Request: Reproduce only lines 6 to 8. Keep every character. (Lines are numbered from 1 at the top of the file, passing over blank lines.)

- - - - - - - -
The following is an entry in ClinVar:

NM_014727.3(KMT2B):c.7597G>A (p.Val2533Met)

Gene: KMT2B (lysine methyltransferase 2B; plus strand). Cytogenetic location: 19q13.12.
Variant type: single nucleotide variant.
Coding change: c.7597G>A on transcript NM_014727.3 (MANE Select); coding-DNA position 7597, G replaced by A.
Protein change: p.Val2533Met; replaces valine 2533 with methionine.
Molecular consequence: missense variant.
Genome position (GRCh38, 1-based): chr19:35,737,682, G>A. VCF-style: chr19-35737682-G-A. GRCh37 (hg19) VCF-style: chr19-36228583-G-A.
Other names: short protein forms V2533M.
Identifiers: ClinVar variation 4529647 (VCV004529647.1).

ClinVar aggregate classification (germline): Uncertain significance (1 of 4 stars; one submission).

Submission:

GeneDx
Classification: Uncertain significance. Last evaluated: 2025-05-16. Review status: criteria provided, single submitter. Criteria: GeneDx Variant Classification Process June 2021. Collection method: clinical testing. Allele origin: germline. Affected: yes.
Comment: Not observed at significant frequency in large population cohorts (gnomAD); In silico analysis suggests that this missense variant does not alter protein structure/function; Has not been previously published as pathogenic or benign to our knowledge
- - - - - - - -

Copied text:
Protein change: p.Val2533Met; replaces valine 2533 with methionine.
Molecular consequence: missense variant.
Genome position (GRCh38, 1-based): chr19:35,737,682, G>A. VCF-style: chr19-35737682-G-A. GRCh37 (hg19) VCF-style: chr19-36228583-G-A.